Scientists compress the oil-forming process with a deep water bacteria to create electrofuel, a possible post oil era alternative.
Melanie Stetson Freeman/staff
Over millions of years, natural processes turned the buried remains of dinosaurs, plants, and ancient fish into crude oil.
Pamela Silver and her colleagues aim to compress the oil-forming process to nearly instantaneous, with some carbon dioxide, a dash of electricity, and a lot of help from the diminutive star of her Harvard Medical School lab in Boston: Shewanella oneidensis, a bacteria found in deepwater sediment. Dr. Silver's goal is to overhaul Shewanella's biochemical digestive system to produce octanol, a hydrocarbon that can be refined and turned into a range of transportation fuels.
The overhaul is challenging, Silver acknowledges. But the hurdles researchers must clear to make progress at each stage in the project are significant enough that "you could succeed in one point and fail in another, but it would still be a home run," she adds.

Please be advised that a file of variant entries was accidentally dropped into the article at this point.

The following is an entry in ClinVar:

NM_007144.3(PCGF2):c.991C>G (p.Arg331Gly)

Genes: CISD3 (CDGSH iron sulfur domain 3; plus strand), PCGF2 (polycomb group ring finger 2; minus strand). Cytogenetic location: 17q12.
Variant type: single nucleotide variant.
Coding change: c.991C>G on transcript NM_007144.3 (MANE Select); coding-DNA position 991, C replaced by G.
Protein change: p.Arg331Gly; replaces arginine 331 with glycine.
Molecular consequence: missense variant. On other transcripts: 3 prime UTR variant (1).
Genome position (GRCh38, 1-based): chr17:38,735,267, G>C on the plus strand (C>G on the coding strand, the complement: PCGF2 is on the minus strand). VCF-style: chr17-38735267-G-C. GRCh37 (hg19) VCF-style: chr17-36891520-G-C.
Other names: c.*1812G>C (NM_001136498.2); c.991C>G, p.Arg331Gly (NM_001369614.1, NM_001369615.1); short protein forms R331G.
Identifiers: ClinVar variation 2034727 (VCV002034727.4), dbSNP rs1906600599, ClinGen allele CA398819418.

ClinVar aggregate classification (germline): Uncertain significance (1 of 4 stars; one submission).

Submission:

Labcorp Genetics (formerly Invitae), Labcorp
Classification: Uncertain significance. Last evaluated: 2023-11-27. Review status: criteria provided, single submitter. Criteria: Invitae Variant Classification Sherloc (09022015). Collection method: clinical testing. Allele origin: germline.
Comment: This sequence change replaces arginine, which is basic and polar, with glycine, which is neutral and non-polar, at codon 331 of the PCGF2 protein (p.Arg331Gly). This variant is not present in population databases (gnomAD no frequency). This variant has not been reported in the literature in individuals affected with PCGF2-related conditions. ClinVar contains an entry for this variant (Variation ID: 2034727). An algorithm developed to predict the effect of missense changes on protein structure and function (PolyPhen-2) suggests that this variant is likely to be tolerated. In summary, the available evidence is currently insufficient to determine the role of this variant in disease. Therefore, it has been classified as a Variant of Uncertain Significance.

The team is fueled by a grant from the US Energy Department's Advanced Research Projects Agency – Energy (ARPA-E). The agency is working with the Defense Department as the US military begins to shift from petroleum-based fuels to "drop in" biofuel replacements that can be used with today's internal-combustion engines.